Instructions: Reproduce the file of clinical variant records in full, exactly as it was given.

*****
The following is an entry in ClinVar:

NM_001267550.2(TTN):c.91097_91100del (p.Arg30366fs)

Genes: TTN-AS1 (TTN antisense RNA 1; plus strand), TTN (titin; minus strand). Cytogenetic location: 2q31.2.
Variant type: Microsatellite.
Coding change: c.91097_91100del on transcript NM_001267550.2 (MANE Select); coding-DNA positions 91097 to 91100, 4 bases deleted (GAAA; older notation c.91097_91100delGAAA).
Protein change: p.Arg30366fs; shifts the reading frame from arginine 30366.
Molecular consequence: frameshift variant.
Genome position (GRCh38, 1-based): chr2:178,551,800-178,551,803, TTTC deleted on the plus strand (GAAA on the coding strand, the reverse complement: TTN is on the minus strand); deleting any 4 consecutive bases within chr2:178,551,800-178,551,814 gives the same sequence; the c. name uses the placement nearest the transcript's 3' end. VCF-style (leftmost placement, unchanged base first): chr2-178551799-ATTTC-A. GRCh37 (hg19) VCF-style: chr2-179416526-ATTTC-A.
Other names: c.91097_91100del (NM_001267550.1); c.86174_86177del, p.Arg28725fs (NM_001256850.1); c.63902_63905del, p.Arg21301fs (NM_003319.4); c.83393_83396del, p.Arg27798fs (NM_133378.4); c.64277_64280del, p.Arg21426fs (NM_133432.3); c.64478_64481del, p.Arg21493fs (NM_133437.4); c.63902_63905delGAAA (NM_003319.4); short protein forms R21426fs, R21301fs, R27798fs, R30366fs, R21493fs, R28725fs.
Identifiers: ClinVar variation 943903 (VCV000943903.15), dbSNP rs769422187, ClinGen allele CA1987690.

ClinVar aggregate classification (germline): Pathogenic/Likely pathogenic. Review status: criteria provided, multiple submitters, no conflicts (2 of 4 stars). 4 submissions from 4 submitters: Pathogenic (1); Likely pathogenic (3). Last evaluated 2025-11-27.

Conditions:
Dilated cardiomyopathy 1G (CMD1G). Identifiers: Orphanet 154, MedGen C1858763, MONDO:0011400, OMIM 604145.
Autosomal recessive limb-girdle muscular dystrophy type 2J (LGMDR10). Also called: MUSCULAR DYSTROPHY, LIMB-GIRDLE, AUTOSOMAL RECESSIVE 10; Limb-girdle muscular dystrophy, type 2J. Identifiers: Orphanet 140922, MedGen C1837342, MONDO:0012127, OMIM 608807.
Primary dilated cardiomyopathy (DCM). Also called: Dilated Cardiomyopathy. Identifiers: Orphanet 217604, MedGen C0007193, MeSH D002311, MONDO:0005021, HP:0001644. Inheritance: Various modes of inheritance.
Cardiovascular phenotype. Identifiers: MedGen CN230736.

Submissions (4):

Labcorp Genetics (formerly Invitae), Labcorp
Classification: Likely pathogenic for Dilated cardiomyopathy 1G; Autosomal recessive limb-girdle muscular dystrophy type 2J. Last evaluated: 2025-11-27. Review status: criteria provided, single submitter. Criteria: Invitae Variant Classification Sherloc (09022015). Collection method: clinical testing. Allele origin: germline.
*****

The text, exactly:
The following is an entry in ClinVar:

NM_001267550.2(TTN):c.91097_91100del (p.Arg30366fs)

Genes: TTN-AS1 (TTN antisense RNA 1; plus strand), TTN (titin; minus strand). Cytogenetic location: 2q31.2.
Variant type: Microsatellite.
Coding change: c.91097_91100del on transcript NM_001267550.2 (MANE Select); coding-DNA positions 91097 to 91100, 4 bases deleted (GAAA; older notation c.91097_91100delGAAA).
Protein change: p.Arg30366fs; shifts the reading frame from arginine 30366.
Molecular consequence: frameshift variant.
Genome position (GRCh38, 1-based): chr2:178,551,800-178,551,803, TTTC deleted on the plus strand (GAAA on the coding strand, the reverse complement: TTN is on the minus strand); deleting any 4 consecutive bases within chr2:178,551,800-178,551,814 gives the same sequence; the c. name uses the placement nearest the transcript's 3' end. VCF-style (leftmost placement, unchanged base first): chr2-178551799-ATTTC-A. GRCh37 (hg19) VCF-style: chr2-179416526-ATTTC-A.
Other names: c.91097_91100del (NM_001267550.1); c.86174_86177del, p.Arg28725fs (NM_001256850.1); c.63902_63905del, p.Arg21301fs (NM_003319.4); c.83393_83396del, p.Arg27798fs (NM_133378.4); c.64277_64280del, p.Arg21426fs (NM_133432.3); c.64478_64481del, p.Arg21493fs (NM_133437.4); c.63902_63905delGAAA (NM_003319.4); short protein forms R21426fs, R21301fs, R27798fs, R30366fs, R21493fs, R28725fs.
Identifiers: ClinVar variation 943903 (VCV000943903.15), dbSNP rs769422187, ClinGen allele CA1987690.

ClinVar aggregate classification (germline): Pathogenic/Likely pathogenic. Review status: criteria provided, multiple submitters, no conflicts (2 of 4 stars). 4 submissions from 4 submitters: Pathogenic (1); Likely pathogenic (3). Last evaluated 2025-11-27.

Conditions:
Dilated cardiomyopathy 1G (CMD1G). Identifiers: Orphanet 154, MedGen C1858763, MONDO:0011400, OMIM 604145.
Autosomal recessive limb-girdle muscular dystrophy type 2J (LGMDR10). Also called: MUSCULAR DYSTROPHY, LIMB-GIRDLE, AUTOSOMAL RECESSIVE 10; Limb-girdle muscular dystrophy, type 2J. Identifiers: Orphanet 140922, MedGen C1837342, MONDO:0012127, OMIM 608807.
Primary dilated cardiomyopathy (DCM). Also called: Dilated Cardiomyopathy. Identifiers: Orphanet 217604, MedGen C0007193, MeSH D002311, MONDO:0005021, HP:0001644. Inheritance: Various modes of inheritance.
Cardiovascular phenotype. Identifiers: MedGen CN230736.

Submissions (4):

Labcorp Genetics (formerly Invitae), Labcorp
Classification: Likely pathogenic for Dilated cardiomyopathy 1G; Autosomal recessive limb-girdle muscular dystrophy type 2J. Last evaluated: 2025-11-27. Review status: criteria provided, single submitter. Criteria: Invitae Variant Classification Sherloc (09022015). Collection method: clinical testing. Allele origin: germline.